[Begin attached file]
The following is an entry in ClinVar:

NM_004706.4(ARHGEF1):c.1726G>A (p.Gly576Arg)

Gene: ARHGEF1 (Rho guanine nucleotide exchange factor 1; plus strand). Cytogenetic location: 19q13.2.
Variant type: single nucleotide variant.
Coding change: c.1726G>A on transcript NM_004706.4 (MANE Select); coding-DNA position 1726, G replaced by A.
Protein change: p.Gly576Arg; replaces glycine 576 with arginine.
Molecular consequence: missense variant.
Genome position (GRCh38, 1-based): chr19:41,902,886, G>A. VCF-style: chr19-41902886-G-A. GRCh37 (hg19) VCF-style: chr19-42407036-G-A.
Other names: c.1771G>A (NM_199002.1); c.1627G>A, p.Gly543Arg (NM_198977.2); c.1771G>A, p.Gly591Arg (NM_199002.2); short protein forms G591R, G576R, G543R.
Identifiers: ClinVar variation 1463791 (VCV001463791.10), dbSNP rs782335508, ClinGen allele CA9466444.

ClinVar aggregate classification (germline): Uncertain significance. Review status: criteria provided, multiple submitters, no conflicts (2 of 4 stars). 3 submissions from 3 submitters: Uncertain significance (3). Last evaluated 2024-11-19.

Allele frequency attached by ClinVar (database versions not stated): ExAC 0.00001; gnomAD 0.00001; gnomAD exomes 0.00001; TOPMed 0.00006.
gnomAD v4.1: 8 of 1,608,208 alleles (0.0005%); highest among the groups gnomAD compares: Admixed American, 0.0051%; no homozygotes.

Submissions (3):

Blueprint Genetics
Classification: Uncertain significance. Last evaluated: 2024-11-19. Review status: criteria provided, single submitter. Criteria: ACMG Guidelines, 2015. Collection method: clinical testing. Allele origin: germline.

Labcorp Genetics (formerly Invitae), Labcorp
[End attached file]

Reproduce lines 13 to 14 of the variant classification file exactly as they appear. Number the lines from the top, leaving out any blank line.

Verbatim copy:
gnomAD v4.1: 8 of 1,608,208 alleles (0.0005%); highest among the groups gnomAD compares: Admixed American, 0.0051%; no homozygotes.

Submissions (3):